The Royal Navy operated a wide range of different types during WW2 and this was well reflected in the line up at Fly Navy. The Royal Navy Historic Flight’s Fairey Swordfish was joined in the display by Kennet Aviations North American Harvard. We also enjoyed displays from the Westland Lysander, more famed for its daring espionage flights perhaps, and the Percival Provost trainer.
Three flypasts from the Battle of Britain Memorial Flight’s Avro Lancaster PA474 then led into a segment featuring the EON Primary training glider, so named after its manufacturers Elliots Of Newbury, a furniture company, and the Slingsby Motor Tutor, powered glider, highlighting how many of the the intrepid naval aviators of years gone by began their careers, albeit with only three Motor Tutors ever produced, and looking at it, you can kind of see why.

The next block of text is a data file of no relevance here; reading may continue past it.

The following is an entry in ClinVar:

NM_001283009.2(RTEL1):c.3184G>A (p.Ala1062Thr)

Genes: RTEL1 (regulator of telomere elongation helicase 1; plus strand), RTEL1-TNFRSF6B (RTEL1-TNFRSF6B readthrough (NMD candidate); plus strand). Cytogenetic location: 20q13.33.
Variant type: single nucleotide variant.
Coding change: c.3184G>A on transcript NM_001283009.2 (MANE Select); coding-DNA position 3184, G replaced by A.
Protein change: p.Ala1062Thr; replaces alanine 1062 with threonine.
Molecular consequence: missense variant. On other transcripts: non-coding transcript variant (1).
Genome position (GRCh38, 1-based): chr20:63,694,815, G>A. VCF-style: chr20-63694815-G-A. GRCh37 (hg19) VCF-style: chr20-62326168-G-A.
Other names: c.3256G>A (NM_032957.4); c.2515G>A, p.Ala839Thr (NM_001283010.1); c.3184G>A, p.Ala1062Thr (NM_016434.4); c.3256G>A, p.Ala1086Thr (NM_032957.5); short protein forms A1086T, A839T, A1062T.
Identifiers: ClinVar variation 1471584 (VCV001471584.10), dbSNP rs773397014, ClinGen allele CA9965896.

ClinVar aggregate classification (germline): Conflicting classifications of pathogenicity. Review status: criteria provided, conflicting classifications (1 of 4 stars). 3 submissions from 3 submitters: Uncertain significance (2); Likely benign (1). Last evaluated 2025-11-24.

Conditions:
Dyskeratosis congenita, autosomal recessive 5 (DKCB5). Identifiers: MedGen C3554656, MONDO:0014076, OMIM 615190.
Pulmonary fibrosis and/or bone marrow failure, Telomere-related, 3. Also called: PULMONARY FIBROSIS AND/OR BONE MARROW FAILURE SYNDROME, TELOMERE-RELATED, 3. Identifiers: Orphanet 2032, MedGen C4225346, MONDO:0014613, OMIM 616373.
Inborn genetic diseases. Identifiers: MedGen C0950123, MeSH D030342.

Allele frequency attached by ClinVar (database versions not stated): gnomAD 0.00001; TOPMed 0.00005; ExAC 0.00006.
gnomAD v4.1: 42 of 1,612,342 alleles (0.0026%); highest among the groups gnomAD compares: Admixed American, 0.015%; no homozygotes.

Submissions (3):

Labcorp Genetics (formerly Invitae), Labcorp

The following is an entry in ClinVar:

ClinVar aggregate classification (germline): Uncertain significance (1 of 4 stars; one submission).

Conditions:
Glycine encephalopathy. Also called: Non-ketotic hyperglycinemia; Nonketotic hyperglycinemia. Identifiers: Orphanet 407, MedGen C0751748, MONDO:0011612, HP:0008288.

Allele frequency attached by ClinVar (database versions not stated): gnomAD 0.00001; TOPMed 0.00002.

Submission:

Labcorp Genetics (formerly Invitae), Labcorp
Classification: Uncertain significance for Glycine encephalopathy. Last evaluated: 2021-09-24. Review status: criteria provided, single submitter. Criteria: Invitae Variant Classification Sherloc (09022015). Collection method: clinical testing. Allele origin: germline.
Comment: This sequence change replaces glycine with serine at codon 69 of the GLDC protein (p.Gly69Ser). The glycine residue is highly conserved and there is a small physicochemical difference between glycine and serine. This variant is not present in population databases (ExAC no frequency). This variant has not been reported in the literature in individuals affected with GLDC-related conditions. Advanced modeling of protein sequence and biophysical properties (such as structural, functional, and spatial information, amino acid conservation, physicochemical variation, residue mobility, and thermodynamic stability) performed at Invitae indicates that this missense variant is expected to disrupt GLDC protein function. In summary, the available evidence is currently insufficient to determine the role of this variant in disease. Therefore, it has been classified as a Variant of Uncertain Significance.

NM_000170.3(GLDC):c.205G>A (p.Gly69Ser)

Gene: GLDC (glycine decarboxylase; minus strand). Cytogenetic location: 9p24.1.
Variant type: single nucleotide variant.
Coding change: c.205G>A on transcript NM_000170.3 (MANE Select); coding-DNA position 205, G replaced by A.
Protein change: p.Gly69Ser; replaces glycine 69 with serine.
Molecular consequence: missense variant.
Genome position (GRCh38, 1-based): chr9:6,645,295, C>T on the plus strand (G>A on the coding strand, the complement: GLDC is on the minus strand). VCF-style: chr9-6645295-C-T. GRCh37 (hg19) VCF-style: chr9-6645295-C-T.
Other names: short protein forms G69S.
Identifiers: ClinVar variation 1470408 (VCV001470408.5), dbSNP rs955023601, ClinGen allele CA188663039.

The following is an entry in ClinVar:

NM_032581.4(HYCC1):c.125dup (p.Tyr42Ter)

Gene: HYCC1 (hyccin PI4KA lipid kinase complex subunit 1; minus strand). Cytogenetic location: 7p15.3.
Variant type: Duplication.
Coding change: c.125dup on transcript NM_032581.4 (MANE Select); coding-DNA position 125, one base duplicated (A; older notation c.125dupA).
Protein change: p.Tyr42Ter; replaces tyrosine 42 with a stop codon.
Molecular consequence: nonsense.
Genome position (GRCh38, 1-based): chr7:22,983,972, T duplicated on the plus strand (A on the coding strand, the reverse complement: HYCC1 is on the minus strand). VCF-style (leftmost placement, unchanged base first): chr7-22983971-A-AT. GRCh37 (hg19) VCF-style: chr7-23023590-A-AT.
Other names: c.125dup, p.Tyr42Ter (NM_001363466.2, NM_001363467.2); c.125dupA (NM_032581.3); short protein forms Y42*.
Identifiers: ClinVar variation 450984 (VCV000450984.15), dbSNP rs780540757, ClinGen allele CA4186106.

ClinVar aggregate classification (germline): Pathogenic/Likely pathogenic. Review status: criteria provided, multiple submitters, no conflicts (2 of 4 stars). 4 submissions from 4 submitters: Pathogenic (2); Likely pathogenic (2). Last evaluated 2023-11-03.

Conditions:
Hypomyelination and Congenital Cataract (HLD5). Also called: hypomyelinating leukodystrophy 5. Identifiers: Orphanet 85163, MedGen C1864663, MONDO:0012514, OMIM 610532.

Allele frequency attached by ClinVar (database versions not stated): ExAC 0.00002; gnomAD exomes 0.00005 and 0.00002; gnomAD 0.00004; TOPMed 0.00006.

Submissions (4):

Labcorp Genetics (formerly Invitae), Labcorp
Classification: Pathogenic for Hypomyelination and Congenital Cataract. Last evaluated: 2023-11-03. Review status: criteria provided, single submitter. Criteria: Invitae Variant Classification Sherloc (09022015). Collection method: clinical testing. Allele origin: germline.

The power and pace were raised once more as the Royal Navy Historic Flight’s Hawker Sea Fury T.20 took centre stage to give a stirring demonstration of the UK’s last ever piston engined front line fighter. The Sea Fury was followed by the most modern of the days flying displays as the Gazelle Squadron demonstrated two of their aircraft, with a third on static display. The sleek lines of the Gazelle can easily fool you into thinking it is a much more modern aircraft than it really is and it it was quite startling to hear the commentator announce, quite correctly, that this helicopter is now over fifty years old.
Following on from the Gazelle Squadron, we travelled right back in time once more to the First World War segment. This was opened by the Bristol Scout D, complete with its unsynchronised Lewis gun bolted to the fuselage as a reminder of what pilots in 1915 had to put up with. Along with this we saw what I regard to be a very special Avro 504 indeed. Shuttleworth’s E3273 was built as a 504K in 1918 but was converted to a Jaguar engined 504N for post war service. It was then converted back to a rotary engined K model for the film Reach for the Sky (1956) in which Kenneth More gave the performance of his career as Sir Douglas Bader. The rest of this part of the show featured the Bristol F2B Fighter, Sopwith Triplane and Sopwith Camel. The triplane standing in for the Sopwith Pup which sadly went U/S.